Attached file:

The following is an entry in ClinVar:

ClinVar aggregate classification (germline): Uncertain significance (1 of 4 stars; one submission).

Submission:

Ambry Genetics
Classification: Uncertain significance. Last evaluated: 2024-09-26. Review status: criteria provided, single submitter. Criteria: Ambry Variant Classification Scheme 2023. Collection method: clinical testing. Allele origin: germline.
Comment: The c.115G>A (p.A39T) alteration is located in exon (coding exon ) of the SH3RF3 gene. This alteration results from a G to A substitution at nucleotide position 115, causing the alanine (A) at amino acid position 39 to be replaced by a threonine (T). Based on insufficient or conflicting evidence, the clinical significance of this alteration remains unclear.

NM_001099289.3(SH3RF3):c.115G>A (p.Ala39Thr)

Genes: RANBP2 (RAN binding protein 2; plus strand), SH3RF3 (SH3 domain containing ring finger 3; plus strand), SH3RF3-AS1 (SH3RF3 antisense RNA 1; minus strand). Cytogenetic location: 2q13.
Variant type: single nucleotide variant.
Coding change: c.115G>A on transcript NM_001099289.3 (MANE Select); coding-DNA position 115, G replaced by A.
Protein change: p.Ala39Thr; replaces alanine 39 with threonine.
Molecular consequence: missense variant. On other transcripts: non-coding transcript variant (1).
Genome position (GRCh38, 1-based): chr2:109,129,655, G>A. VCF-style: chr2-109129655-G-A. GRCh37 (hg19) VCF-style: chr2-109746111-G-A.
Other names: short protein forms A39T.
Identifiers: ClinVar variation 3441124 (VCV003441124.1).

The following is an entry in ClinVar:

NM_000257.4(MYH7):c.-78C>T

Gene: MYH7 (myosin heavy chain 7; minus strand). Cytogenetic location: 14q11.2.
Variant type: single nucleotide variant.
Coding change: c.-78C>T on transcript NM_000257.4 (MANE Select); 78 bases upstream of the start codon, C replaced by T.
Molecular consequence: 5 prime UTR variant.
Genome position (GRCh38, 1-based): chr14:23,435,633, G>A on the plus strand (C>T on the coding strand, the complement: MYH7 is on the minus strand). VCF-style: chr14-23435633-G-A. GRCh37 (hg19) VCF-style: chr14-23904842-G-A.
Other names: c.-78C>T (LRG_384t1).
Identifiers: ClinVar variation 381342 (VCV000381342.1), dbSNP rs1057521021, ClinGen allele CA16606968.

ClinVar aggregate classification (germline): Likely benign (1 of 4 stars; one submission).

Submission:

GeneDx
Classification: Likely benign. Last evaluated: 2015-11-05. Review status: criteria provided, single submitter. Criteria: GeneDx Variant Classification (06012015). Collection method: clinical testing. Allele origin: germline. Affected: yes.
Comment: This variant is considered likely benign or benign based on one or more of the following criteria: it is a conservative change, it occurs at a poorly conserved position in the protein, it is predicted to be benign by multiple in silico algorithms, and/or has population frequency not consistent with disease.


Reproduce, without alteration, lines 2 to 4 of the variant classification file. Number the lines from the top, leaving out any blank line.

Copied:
ClinVar aggregate classification (germline): Uncertain significance (1 of 4 stars; one submission).

Submission:

Ambry Genetics